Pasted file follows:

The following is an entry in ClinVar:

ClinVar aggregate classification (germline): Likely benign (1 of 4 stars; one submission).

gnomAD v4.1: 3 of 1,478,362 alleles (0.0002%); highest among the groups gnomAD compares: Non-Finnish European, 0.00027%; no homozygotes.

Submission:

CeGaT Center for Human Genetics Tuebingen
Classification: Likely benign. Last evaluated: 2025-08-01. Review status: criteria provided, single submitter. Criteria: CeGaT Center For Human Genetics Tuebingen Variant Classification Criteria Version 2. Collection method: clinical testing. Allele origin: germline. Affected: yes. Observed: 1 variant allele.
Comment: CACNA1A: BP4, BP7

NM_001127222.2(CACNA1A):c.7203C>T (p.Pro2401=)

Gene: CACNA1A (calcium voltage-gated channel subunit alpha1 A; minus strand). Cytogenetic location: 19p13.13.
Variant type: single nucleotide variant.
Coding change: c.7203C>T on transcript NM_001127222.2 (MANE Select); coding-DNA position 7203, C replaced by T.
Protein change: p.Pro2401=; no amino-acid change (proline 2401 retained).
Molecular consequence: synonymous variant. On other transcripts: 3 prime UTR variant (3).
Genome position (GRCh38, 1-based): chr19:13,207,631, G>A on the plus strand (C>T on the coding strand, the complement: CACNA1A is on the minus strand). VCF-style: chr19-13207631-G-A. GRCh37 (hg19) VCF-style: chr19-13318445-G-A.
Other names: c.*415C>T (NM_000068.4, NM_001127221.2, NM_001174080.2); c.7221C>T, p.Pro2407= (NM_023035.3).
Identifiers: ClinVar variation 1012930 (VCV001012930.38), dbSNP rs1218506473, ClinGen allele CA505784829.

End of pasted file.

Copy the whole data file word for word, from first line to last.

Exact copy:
The following is an entry in ClinVar:

ClinVar aggregate classification (germline): Likely benign (1 of 4 stars; one submission).

gnomAD v4.1: 3 of 1,478,362 alleles (0.0002%); highest among the groups gnomAD compares: Non-Finnish European, 0.00027%; no homozygotes.

Submission:

CeGaT Center for Human Genetics Tuebingen
Classification: Likely benign. Last evaluated: 2025-08-01. Review status: criteria provided, single submitter. Criteria: CeGaT Center For Human Genetics Tuebingen Variant Classification Criteria Version 2. Collection method: clinical testing. Allele origin: germline. Affected: yes. Observed: 1 variant allele.
Comment: CACNA1A: BP4, BP7

NM_001127222.2(CACNA1A):c.7203C>T (p.Pro2401=)

Gene: CACNA1A (calcium voltage-gated channel subunit alpha1 A; minus strand). Cytogenetic location: 19p13.13.
Variant type: single nucleotide variant.
Coding change: c.7203C>T on transcript NM_001127222.2 (MANE Select); coding-DNA position 7203, C replaced by T.
Protein change: p.Pro2401=; no amino-acid change (proline 2401 retained).
Molecular consequence: synonymous variant. On other transcripts: 3 prime UTR variant (3).
Genome position (GRCh38, 1-based): chr19:13,207,631, G>A on the plus strand (C>T on the coding strand, the complement: CACNA1A is on the minus strand). VCF-style: chr19-13207631-G-A. GRCh37 (hg19) VCF-style: chr19-13318445-G-A.
Other names: c.*415C>T (NM_000068.4, NM_001127221.2, NM_001174080.2); c.7221C>T, p.Pro2407= (NM_023035.3).
Identifiers: ClinVar variation 1012930 (VCV001012930.38), dbSNP rs1218506473, ClinGen allele CA505784829.